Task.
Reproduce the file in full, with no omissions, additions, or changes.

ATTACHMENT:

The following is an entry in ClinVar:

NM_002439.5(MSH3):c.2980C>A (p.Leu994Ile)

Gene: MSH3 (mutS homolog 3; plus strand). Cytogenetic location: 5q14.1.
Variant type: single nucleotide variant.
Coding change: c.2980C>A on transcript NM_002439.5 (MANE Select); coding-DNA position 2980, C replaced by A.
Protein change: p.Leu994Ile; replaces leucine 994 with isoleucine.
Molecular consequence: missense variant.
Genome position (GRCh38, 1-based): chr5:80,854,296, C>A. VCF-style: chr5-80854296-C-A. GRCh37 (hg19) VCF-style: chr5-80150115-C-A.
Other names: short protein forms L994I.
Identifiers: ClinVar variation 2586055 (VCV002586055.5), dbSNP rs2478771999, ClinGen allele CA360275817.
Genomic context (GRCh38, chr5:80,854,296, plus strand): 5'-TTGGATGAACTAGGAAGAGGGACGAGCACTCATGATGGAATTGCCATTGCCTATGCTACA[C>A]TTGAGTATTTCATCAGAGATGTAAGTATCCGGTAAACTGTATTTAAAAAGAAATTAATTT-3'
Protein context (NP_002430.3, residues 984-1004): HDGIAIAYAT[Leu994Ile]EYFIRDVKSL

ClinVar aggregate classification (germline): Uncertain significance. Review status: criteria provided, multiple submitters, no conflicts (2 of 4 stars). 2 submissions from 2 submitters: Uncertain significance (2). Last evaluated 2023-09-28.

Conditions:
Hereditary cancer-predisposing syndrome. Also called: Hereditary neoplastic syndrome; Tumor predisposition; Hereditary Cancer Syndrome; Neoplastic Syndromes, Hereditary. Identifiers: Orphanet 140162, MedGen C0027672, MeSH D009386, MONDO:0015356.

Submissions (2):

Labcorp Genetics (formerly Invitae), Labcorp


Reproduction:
The following is an entry in ClinVar:

NM_002439.5(MSH3):c.2980C>A (p.Leu994Ile)

Gene: MSH3 (mutS homolog 3; plus strand). Cytogenetic location: 5q14.1.
Variant type: single nucleotide variant.
Coding change: c.2980C>A on transcript NM_002439.5 (MANE Select); coding-DNA position 2980, C replaced by A.
Protein change: p.Leu994Ile; replaces leucine 994 with isoleucine.
Molecular consequence: missense variant.
Genome position (GRCh38, 1-based): chr5:80,854,296, C>A. VCF-style: chr5-80854296-C-A. GRCh37 (hg19) VCF-style: chr5-80150115-C-A.
Other names: short protein forms L994I.
Identifiers: ClinVar variation 2586055 (VCV002586055.5), dbSNP rs2478771999, ClinGen allele CA360275817.
Genomic context (GRCh38, chr5:80,854,296, plus strand): 5'-TTGGATGAACTAGGAAGAGGGACGAGCACTCATGATGGAATTGCCATTGCCTATGCTACA[C>A]TTGAGTATTTCATCAGAGATGTAAGTATCCGGTAAACTGTATTTAAAAAGAAATTAATTT-3'
Protein context (NP_002430.3, residues 984-1004): HDGIAIAYAT[Leu994Ile]EYFIRDVKSL

ClinVar aggregate classification (germline): Uncertain significance. Review status: criteria provided, multiple submitters, no conflicts (2 of 4 stars). 2 submissions from 2 submitters: Uncertain significance (2). Last evaluated 2023-09-28.

Conditions:
Hereditary cancer-predisposing syndrome. Also called: Hereditary neoplastic syndrome; Tumor predisposition; Hereditary Cancer Syndrome; Neoplastic Syndromes, Hereditary. Identifiers: Orphanet 140162, MedGen C0027672, MeSH D009386, MONDO:0015356.

Submissions (2):

Labcorp Genetics (formerly Invitae), Labcorp